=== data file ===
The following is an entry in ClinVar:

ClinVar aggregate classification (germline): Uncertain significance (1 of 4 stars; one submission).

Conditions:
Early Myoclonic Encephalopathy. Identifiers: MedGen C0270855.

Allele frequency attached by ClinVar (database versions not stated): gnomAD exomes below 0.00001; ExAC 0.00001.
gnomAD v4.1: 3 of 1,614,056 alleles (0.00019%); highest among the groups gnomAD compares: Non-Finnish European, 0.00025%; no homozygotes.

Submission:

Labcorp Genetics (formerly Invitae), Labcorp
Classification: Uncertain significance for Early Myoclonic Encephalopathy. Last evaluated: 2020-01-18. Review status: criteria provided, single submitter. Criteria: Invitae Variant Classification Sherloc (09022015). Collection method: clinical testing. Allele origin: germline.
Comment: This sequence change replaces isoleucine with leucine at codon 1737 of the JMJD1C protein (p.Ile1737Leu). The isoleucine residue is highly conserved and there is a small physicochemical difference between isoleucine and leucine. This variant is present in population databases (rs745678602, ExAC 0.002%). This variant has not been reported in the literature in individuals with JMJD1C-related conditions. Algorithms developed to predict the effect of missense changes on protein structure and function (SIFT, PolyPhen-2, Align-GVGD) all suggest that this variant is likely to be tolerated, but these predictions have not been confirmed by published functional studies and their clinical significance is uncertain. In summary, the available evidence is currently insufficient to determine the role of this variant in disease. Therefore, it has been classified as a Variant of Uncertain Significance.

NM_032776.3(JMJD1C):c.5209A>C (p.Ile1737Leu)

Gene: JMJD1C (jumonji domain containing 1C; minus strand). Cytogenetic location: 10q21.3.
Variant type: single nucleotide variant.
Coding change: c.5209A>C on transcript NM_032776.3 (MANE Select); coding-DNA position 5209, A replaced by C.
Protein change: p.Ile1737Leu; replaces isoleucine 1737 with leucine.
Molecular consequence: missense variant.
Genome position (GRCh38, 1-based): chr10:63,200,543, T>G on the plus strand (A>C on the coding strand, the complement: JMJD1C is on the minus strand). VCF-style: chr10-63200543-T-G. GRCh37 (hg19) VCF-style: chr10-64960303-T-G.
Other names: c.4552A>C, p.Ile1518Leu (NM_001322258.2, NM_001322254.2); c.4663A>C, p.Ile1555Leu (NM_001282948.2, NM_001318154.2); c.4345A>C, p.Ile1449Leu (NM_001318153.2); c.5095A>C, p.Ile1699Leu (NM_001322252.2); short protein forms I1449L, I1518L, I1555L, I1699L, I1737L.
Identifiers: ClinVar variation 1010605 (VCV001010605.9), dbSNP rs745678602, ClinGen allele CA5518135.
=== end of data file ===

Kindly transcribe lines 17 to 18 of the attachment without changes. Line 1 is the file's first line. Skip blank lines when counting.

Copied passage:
Genome position (GRCh38, 1-based): chr10:63,200,543, T>G on the plus strand (A>C on the coding strand, the complement: JMJD1C is on the minus strand). VCF-style: chr10-63200543-T-G. GRCh37 (hg19) VCF-style: chr10-64960303-T-G.
Other names: c.4552A>C, p.Ile1518Leu (NM_001322258.2, NM_001322254.2); c.4663A>C, p.Ile1555Leu (NM_001282948.2, NM_001318154.2); c.4345A>C, p.Ile1449Leu (NM_001318153.2); c.5095A>C, p.Ile1699Leu (NM_001322252.2); short protein forms I1449L, I1518L, I1555L, I1699L, I1737L.